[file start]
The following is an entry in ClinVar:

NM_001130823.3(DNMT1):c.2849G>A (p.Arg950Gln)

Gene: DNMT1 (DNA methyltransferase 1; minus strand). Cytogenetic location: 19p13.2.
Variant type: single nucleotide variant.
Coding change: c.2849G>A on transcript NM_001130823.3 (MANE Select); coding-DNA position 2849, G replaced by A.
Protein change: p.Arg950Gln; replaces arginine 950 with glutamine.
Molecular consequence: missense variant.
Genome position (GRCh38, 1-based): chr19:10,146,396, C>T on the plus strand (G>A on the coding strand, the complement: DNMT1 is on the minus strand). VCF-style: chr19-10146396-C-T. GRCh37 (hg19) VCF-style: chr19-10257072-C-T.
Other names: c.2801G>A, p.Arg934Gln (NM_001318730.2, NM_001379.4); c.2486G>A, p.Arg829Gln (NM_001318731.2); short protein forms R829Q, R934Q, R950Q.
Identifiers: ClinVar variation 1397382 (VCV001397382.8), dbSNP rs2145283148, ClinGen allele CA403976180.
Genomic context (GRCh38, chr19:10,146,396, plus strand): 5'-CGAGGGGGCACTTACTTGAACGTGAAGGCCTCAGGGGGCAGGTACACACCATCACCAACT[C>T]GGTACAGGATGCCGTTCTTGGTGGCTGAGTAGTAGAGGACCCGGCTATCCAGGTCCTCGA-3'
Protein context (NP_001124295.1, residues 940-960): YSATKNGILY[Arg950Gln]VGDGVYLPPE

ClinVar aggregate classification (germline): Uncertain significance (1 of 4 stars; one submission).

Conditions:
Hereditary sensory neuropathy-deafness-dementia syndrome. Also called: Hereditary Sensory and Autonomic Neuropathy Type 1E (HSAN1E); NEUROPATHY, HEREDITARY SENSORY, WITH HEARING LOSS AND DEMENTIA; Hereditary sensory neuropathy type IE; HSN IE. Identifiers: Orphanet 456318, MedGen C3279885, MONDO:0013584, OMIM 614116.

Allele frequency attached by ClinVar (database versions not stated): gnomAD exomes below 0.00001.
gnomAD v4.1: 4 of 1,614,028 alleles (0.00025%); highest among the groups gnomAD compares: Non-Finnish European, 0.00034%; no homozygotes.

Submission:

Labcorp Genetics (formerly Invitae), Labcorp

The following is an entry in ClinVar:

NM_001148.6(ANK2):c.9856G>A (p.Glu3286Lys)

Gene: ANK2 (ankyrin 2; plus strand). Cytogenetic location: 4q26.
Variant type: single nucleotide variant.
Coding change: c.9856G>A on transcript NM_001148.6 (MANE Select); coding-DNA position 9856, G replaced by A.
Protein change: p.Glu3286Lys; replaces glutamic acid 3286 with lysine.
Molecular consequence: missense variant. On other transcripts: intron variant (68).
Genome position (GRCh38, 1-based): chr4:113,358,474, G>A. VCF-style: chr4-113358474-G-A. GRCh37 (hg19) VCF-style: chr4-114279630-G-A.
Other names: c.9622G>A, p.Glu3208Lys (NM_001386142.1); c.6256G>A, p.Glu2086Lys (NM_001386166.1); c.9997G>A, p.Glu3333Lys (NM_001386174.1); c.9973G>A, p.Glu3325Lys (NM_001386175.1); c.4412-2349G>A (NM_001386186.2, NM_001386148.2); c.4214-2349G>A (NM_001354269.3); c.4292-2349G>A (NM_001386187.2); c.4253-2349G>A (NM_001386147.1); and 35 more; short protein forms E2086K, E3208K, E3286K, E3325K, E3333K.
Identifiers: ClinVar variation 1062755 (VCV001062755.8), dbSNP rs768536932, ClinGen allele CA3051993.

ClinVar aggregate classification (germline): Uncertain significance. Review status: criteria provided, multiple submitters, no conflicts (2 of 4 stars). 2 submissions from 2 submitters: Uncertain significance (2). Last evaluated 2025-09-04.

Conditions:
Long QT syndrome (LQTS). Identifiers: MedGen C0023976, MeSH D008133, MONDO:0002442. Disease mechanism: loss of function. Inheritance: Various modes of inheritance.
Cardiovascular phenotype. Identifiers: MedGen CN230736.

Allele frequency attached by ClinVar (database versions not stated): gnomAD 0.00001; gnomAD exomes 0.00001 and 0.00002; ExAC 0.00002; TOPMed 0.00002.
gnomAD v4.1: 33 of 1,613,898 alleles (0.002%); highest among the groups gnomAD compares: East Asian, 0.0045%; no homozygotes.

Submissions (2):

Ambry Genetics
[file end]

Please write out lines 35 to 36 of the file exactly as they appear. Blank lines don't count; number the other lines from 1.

gnomAD v4.1: 33 of 1,613,898 alleles (0.002%); highest among the groups gnomAD compares: East Asian, 0.0045%; no homozygotes.

Submissions (2):